General

Responsive web design: device specific adaptation

<< Back to overview

This article is re-posted from SirValUse blog.

The number of mobile and stationary devices connected to the internet is growing steadily and so is the importance of responsive web design. With responsive web design, websites will adapt automatically to the width and height of the screen on which they are displayed. In order to design a website which is able to respond properly to various formats of smartphones, tablets and desktop PCs, the developers have to consider user experience (UX) aspects from the beginning of the development process.

A website that is built with the responsive web design technique is shown on each device in the correct size and proportion – responsive web design considers the different requirements of the devices during the development of the site. Therefore, a website might look different on a tablet or smartphone than it does on a desktop PC, because it will be automatically displayed in a different format. Content and basic functions like the navigation bar, pictures and text will be displayed according to the size of the device screen.

UX testing on prototypes in early stages of the product development is critical to providing an engaging experience on the plethora of devices on which the website may be accessed. One way of executing user research in these early stages is with qualitative interviews with users or potential users of the product. User research enables designers and developers to identify whether their product is easy to understand and use.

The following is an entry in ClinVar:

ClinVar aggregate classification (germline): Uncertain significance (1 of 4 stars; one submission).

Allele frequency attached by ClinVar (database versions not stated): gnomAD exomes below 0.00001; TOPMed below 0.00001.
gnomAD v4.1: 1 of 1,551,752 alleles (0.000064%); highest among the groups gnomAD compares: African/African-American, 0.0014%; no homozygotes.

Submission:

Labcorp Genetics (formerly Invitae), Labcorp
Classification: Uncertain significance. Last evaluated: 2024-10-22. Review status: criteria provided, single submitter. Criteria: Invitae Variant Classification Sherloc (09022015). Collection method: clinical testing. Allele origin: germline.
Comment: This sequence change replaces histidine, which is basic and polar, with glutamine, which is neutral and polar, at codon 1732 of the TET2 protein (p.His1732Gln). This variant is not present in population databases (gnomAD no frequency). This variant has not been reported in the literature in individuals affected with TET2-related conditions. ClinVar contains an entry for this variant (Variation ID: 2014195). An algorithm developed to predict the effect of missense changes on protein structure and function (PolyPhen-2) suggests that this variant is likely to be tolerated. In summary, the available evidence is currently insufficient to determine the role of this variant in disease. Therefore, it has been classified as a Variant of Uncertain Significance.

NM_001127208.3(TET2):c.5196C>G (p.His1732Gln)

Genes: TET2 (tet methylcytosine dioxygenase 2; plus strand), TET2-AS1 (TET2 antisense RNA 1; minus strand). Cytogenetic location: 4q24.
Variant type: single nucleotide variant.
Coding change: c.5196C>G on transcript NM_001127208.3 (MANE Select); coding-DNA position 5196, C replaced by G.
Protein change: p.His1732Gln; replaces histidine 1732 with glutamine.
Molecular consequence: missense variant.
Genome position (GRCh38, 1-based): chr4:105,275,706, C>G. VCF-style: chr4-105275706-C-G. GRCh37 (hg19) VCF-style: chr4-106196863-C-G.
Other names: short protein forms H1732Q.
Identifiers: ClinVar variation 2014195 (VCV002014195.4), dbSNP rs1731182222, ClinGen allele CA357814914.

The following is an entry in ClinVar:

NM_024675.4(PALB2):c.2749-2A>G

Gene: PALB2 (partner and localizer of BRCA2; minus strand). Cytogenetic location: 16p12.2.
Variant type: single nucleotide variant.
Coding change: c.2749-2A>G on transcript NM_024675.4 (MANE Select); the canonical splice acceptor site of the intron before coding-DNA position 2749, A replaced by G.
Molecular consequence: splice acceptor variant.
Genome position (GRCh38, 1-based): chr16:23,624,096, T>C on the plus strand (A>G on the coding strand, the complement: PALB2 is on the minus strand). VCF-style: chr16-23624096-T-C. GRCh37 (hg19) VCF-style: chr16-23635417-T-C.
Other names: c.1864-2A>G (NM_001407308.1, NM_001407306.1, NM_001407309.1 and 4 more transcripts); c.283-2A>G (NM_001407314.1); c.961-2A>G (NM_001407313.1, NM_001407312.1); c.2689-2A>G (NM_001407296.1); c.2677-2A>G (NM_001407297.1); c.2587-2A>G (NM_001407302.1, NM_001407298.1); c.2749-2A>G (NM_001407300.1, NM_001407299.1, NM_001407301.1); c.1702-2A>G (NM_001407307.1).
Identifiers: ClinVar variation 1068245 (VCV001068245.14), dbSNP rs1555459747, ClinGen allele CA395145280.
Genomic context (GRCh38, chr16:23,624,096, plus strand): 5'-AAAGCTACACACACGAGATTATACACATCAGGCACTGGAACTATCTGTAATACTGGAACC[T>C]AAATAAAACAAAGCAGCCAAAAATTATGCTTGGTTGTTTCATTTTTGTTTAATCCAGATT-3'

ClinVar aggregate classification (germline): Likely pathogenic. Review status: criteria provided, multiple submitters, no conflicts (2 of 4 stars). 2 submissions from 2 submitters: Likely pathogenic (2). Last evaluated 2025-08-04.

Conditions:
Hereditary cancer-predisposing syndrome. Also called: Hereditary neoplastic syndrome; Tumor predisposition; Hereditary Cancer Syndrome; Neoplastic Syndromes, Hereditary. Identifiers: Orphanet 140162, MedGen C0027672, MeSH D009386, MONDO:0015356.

It is also extremely important to check the font size, color and line length in a user test in order to verify the readability and structure of the site. User habits, such as when and how the site is accessed, are also considered when designing for various devices.

Overall, responsive web design can be used for apps and websites if there is only be one technical platform for all devices. This provides entirely new challenges for designers and developers that can be addressed when user research is engaged very early in the development process.

There are websites that help designers by showing examples of responsive web design, as well as, discusses principles of multi-screen design and responsive web design.

Sign up for GfK’s latest webinar, UX Design in the Post-Mobile World: Adaptive, Responsive, and Mobile-first Design

<< Back to overview

Share your thoughts

Leave a Reply

Your email address will not be published. Required fields are marked *

1 Comment